Powell also doesn’t give stablecoins, whose value is pegged to another asset such as a national currency or a basket of currencies, a very good report card. According to Business Insider, while he called them an “improvement” over other cryptocurrencies at the BIS conference and said they “could play a role” in the digitization of the dollar, at the same time he expressed skepticism that they will form the basis of a global monetary system. “Stablecoins could play a role with proper regulations, but that role will not be to form the basis for a new global monetary system. They will not be a substitute for a sound monetary system that has its basis in central bank money,” “Newsweek” quoted the Fed chairman as saying.
Fed in no hurry for its own digital currency
However, the Federal Reserve wants to take its time with the creation of its own digital currency. “Because we have the world’s leading reserve currency, we don’t need to rush on this project,” Powell said. However, initial investigations into the potential of digital central bank money are already underway, according to “CNBC.” For example, in August 2020, the Boston Fed launched a joint study with MIT to better understand digital currencies. However, the study, which is expected to take two to three years to complete, focuses on hypothetical facts rather than an actual implementation of cryptocurrency by the central bank.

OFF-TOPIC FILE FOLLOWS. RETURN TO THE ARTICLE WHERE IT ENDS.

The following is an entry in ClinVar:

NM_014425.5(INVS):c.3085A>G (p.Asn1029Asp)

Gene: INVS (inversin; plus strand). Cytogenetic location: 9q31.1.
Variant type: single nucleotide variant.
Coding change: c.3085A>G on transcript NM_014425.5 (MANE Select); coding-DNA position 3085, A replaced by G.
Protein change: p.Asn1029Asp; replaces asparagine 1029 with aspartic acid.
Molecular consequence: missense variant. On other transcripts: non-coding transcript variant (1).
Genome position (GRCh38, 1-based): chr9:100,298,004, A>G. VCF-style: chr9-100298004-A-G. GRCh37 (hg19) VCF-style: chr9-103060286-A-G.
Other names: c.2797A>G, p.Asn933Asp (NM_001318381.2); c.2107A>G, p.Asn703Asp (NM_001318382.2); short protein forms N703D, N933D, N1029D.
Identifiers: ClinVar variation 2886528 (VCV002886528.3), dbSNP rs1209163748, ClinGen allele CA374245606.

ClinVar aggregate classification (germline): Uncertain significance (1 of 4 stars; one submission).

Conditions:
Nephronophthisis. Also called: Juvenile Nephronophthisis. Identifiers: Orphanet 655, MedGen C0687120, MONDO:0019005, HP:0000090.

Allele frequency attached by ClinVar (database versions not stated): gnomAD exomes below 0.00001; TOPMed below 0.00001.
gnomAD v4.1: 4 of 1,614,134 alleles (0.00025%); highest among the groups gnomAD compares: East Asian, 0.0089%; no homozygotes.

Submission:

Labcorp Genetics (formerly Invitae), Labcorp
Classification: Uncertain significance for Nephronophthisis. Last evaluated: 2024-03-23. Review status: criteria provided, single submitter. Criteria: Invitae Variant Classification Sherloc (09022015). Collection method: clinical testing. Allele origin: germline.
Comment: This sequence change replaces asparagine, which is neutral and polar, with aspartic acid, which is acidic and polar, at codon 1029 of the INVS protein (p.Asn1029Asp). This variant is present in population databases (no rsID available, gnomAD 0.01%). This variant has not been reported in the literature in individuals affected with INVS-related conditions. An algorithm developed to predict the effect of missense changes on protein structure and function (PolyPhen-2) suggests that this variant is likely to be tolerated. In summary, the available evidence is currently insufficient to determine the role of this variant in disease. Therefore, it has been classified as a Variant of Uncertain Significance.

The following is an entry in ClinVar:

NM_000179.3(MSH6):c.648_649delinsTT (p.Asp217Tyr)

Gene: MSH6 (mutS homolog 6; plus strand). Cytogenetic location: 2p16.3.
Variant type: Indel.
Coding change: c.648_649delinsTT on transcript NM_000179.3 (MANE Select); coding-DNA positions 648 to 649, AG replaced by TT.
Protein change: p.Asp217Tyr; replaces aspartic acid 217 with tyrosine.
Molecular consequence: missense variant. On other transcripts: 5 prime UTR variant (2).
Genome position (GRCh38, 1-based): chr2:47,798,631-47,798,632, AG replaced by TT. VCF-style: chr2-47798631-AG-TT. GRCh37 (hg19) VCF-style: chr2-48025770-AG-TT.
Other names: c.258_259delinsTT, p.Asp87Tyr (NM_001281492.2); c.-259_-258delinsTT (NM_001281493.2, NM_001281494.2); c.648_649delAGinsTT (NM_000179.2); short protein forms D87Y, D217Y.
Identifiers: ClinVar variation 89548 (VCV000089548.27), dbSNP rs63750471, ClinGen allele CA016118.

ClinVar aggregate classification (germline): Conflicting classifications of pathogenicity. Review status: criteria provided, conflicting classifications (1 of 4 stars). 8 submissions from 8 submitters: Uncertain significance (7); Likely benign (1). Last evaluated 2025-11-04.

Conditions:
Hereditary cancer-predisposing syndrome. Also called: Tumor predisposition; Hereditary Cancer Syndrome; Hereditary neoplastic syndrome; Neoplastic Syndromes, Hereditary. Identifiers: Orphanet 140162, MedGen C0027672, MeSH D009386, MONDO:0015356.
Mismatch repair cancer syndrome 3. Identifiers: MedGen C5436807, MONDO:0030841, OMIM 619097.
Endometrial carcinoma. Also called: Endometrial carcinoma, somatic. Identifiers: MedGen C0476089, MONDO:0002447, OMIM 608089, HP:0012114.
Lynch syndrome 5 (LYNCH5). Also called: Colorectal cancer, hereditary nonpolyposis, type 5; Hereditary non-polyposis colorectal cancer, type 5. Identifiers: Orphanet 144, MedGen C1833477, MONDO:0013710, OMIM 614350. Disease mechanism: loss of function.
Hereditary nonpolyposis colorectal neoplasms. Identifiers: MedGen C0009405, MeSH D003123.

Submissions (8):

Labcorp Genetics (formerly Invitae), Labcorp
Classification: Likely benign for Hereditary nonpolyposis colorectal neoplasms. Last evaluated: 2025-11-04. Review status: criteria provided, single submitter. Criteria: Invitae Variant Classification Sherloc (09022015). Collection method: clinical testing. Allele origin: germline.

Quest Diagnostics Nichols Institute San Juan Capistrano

You can expect us to proceed with great caution and transparency with respect to the development of a central bank-backed digital currency, Powell therefore also said, according to “CNBC.” He also pointed out that a central bank digital currency would ultimately need the blessing of Congress and the government, as well as broad sections of the public, as it moves forward – and this is still very much in the early stages at the moment.
Investment professionals expect this price development
Cryptocurrencies like Bitcoin are booming, and investment advisors are also reporting increasing interest from their clients. CNBC International anonymously asked 20 market strategists and advisors where they see bitcoin in twelve months. A consistent picture rarely emerged from the responses. If you want to learn more about BTC trading, check out www.marginbull.com.
- The majority of survey participants expect the bitcoin price to continue to rise over the next year. Nine of the 20 analysts forecast a price range of $50,000 to $70,000 in March 2022. Three expect BTC (www.bitcoin.org) to be worth between $75,000 and $100,000, and one participant in the survey expects the cryptocurrency to be above the $100,000 mark.
- They are contrasted by four investment professionals who see bitcoin in a year, in some cases well below its current value of just under $55,750. Thus, two of the analysts interviewed by www.cnbc.com expect a value between 50,000 and 40,000 dollars, one with 40,000 and 30,000 dollars and one investment advisor even predicts a crash to below 20,000 dollars.
- There was widespread agreement, however, on the question of the investment approach. According to the participants of the survey, this should be conservative. Of the 20 analysts, 14 advised a Bitcoin portfolio share of between zero and two percent. Five named a target of two to five percent, and only one participant considered an allocation of five to ten percent to be appropriate.